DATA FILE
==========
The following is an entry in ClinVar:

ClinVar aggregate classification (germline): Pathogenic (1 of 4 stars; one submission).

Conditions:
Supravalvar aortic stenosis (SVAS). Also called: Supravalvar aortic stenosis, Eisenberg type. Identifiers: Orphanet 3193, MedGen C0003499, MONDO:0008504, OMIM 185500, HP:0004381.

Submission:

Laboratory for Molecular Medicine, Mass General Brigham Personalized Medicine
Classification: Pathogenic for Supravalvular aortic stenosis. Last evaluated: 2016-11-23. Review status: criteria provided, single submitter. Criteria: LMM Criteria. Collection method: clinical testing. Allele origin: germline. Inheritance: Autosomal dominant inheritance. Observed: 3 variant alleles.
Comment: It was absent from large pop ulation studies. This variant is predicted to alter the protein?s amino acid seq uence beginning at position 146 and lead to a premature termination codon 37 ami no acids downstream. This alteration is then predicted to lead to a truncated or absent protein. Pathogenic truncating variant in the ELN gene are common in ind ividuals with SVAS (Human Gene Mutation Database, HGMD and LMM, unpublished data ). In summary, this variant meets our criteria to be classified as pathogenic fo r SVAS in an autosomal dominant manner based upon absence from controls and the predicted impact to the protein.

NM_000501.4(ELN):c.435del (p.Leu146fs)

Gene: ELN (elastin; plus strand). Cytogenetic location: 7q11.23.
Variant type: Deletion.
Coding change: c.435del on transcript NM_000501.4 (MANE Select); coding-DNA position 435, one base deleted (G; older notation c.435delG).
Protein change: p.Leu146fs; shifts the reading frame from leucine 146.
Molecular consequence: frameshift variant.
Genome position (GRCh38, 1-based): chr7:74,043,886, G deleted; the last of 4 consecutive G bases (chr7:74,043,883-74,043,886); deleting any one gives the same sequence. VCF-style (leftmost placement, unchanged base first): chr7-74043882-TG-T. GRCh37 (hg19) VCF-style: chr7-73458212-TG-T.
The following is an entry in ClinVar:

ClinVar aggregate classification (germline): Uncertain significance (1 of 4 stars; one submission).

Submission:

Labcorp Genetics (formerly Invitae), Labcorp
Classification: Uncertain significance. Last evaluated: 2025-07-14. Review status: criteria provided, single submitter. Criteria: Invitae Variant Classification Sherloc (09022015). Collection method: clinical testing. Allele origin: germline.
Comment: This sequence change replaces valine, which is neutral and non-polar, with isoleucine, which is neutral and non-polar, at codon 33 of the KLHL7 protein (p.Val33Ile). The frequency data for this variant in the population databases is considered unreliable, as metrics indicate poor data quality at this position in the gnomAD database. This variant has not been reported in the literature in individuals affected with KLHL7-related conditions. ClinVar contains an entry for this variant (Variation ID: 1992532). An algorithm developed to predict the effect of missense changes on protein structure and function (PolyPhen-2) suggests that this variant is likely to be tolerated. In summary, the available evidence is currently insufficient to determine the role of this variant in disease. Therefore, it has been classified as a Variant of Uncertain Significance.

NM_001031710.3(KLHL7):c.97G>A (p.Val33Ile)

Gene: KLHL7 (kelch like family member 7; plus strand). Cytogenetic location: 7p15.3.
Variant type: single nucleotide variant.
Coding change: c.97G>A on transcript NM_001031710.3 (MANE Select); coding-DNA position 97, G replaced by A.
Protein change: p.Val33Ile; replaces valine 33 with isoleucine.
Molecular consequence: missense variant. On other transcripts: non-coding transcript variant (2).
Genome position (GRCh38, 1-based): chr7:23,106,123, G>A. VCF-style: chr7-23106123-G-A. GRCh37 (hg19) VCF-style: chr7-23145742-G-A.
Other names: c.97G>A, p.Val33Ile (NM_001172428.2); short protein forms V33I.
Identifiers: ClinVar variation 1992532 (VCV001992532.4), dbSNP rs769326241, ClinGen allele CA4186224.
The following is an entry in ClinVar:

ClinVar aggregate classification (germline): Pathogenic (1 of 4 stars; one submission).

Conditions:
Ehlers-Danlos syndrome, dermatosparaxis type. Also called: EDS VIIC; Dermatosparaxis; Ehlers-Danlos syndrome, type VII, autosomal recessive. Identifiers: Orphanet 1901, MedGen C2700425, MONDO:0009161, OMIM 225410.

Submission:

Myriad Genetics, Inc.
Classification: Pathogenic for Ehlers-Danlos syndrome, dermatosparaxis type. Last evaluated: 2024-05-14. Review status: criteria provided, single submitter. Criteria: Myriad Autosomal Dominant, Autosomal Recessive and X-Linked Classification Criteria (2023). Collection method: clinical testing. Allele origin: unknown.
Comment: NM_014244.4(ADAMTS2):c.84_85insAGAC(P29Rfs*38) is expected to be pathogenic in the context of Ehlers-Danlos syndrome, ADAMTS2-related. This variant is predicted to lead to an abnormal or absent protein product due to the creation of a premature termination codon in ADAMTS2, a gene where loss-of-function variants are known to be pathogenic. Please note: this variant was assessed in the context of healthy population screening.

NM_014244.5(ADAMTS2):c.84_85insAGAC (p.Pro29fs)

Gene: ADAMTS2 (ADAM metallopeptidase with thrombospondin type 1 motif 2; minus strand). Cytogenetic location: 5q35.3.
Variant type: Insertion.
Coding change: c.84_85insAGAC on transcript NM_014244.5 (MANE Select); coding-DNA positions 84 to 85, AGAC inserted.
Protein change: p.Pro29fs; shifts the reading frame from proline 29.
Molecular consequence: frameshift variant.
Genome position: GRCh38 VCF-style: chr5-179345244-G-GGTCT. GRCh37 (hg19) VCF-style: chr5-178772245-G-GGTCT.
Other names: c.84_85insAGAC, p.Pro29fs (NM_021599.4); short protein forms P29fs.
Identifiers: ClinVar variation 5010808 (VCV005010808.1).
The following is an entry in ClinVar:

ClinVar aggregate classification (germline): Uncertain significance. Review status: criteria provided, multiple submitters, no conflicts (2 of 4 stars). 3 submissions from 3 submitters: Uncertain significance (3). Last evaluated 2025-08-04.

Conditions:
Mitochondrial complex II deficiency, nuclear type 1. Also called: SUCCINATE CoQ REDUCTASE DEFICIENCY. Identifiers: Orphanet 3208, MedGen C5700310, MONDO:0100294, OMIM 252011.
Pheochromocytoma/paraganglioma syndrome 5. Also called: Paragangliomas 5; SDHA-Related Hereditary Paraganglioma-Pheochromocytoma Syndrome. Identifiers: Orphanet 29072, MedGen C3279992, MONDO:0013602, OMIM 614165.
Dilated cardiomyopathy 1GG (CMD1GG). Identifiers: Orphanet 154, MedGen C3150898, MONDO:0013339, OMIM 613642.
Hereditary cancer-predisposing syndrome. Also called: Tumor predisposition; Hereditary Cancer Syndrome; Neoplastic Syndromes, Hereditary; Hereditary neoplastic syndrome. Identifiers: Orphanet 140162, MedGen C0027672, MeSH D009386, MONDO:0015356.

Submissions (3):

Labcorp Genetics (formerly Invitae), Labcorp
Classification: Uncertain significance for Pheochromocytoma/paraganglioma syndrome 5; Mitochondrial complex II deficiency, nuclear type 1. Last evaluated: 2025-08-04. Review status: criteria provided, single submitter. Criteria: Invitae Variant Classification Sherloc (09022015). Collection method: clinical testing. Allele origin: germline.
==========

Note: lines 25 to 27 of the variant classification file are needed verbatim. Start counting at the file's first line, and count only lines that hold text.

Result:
Coding change: c.97G>A on transcript NM_001031710.3 (MANE Select); coding-DNA position 97, G replaced by A.
Protein change: p.Val33Ile; replaces valine 33 with isoleucine.
Molecular consequence: missense variant. On other transcripts: non-coding transcript variant (2).